University of Nottingham. "Group therapy helps multiple sclerosis patients cope with depression, study finds." ScienceDaily. ScienceDaily, 13 June 2011. <www.sciencedaily.com/releases/2011/06/110613082022.htm>.
University of Nottingham. (2011, June 13). Group therapy helps multiple sclerosis patients cope with depression, study finds. ScienceDaily. Retrieved October 25, 2014 from www.sciencedaily.com/releases/2011/06/110613082022.htm
University of Nottingham. "Group therapy helps multiple sclerosis patients cope with depression, study finds." ScienceDaily. www.sciencedaily.com/releases/2011/06/110613082022.htm (accessed October 25, 2014).

Share This



More Health & Medicine News

Saturday, October 25, 2014

Featured Research

from universities, journals, and other organizations


Featured Videos

from AP, Reuters, AFP, and other news services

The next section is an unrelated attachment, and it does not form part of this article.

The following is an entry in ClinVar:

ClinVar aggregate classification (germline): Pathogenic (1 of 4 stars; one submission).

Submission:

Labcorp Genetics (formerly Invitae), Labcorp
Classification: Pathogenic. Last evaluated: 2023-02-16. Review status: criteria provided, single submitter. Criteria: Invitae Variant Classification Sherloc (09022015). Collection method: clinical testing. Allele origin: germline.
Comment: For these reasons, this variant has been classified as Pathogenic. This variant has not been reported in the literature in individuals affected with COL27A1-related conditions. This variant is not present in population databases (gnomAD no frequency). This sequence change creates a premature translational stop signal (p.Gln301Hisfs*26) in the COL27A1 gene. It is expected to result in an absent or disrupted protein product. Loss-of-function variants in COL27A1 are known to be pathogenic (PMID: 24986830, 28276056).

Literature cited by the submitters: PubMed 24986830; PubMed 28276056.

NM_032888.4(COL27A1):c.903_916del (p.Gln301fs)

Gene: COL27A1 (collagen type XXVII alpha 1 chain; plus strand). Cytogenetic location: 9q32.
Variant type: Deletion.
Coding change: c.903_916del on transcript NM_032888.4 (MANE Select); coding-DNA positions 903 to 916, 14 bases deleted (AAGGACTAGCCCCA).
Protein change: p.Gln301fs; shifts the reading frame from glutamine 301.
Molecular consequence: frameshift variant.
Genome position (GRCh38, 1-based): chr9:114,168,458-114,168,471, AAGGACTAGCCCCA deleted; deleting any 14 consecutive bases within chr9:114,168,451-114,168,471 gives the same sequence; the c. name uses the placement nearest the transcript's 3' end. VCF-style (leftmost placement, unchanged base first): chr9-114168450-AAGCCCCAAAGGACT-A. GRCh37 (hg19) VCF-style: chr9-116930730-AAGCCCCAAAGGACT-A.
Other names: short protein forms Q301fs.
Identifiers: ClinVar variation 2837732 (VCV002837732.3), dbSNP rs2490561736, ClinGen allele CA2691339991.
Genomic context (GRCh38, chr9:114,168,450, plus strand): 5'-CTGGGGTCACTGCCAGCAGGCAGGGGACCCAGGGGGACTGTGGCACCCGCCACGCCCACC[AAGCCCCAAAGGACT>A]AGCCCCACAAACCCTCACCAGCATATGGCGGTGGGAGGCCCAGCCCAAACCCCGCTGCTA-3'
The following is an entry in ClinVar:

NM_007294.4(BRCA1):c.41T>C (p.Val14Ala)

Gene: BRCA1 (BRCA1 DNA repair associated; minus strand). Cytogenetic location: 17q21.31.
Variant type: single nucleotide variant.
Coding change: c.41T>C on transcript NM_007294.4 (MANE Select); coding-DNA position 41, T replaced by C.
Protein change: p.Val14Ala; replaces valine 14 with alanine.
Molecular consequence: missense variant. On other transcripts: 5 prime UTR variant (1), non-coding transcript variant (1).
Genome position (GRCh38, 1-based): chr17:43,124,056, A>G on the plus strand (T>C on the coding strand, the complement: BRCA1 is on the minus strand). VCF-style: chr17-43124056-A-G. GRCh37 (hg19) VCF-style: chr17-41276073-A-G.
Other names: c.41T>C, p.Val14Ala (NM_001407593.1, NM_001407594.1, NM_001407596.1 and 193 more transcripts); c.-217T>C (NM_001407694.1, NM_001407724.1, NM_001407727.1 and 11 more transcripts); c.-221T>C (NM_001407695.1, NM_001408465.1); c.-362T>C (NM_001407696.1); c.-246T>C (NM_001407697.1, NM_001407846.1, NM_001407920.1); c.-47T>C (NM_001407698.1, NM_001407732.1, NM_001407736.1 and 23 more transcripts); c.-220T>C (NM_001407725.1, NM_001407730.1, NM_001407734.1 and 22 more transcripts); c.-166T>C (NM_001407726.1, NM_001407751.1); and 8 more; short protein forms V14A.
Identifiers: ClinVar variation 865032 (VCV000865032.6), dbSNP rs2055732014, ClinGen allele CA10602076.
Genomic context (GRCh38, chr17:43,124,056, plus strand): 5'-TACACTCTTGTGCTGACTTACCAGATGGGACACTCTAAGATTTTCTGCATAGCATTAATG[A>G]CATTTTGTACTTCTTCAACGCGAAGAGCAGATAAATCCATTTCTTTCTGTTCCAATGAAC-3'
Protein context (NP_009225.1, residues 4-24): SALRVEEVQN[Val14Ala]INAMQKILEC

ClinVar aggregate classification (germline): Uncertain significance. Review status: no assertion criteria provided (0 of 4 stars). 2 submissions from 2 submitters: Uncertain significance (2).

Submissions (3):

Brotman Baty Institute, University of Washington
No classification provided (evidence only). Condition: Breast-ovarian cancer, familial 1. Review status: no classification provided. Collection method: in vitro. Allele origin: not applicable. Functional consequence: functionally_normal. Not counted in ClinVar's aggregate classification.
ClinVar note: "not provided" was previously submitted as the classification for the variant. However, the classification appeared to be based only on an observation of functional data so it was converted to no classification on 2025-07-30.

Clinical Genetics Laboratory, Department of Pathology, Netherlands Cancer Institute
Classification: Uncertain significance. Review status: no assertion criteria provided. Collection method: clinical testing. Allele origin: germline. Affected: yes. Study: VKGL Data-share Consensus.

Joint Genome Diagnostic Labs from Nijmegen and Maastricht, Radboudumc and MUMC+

Texas Nurse Nina Pham Cured of Ebola

Texas Nurse Nina Pham Cured of Ebola

AFP (Oct. 25, 2014) — An American nurse who contracted Ebola while caring for a Liberian patient in Texas has been declared free of the virus and will leave the hospital. Duration: 01:01 Video provided by AFP
Powered by NewsLook.com
IKEA Desk Converts From Standing to Sitting With One Button

IKEA Desk Converts From Standing to Sitting With One Button

Buzz60 (Oct. 24, 2014) — IKEA is out with a new convertible desk that can convert from a sitting desk to a standing one with just the push of a button. Jen Markham explains. Video provided by Buzz60
Powered by NewsLook.com
Ebola Protective Suits Being Made in China

Ebola Protective Suits Being Made in China